Within the first few minutes of the GOP debate, Newt Gingrich, Mitt Romney, Michele Bachmann, Herman Cain, and Rick Santorum had all declared the United States at war while answering a question about the Patriot Act. In making this assertion, none of them mentioned Afghanistan or Iraq, the two countries where large numbers of U.S. troops have in recent years actually been fighting. No, for the Republican presidential candidates, talking about Iraq and Afghanistan is thinking small. They were talking about America’s “war against terror,” a war they believe should define the way the U.S. government approaches civil liberties, and spends money, for, in Gingrich’s words, “the rest of our lives.” . . .
Do we look like a nation at war? The small segment of the American population that serves in the military is still fighting in Afghanistan and Iraq. But the rest of the nation has utterly lost interest. And when those two wars mercifully end—as they likely will no matter who is president in the next few years—America will be a peacetime nation again. At some level, the leading Republican presidential candidates understand that. They would never dream of suggesting that America’s “war on terror” requires higher taxes, a draft or anything else that would burden the ordinary American. And yet they keep using the language of war to insulate America’s defense budget from serious scrutiny and to suggest that people accused of terrorism don’t deserve basic protections under the law.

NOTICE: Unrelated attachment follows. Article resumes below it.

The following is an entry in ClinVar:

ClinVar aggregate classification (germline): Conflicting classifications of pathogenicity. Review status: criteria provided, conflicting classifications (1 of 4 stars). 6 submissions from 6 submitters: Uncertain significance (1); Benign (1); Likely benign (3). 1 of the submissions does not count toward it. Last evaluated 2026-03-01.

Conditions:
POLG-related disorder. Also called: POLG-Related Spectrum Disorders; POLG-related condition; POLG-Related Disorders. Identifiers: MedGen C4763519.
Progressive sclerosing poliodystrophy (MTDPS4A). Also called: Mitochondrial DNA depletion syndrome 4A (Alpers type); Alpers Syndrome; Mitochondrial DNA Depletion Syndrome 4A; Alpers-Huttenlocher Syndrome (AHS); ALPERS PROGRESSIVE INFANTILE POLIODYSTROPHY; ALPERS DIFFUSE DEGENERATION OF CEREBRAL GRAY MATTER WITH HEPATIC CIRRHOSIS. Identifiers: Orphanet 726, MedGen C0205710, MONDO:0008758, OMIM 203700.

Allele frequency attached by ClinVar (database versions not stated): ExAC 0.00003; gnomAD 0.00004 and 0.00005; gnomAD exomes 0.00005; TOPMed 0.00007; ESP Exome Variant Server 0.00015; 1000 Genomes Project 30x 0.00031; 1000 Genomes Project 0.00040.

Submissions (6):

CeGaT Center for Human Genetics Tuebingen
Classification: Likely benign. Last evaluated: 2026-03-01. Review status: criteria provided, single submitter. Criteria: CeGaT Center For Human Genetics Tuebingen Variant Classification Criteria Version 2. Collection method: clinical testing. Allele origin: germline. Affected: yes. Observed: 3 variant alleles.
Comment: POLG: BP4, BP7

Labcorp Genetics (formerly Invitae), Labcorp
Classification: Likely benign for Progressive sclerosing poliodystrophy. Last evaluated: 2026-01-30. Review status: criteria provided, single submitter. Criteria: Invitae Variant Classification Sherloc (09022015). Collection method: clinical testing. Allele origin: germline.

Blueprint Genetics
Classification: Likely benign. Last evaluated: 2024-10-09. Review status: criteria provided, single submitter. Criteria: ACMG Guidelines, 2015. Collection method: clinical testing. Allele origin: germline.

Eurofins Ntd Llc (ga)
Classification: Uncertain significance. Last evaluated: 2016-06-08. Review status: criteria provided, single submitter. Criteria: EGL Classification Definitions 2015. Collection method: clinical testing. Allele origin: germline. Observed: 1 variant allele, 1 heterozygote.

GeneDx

Friday, November 25, 2011
Peter Beinart listened to the Republican candidates talk about war this weekend, and he did not like what he heard: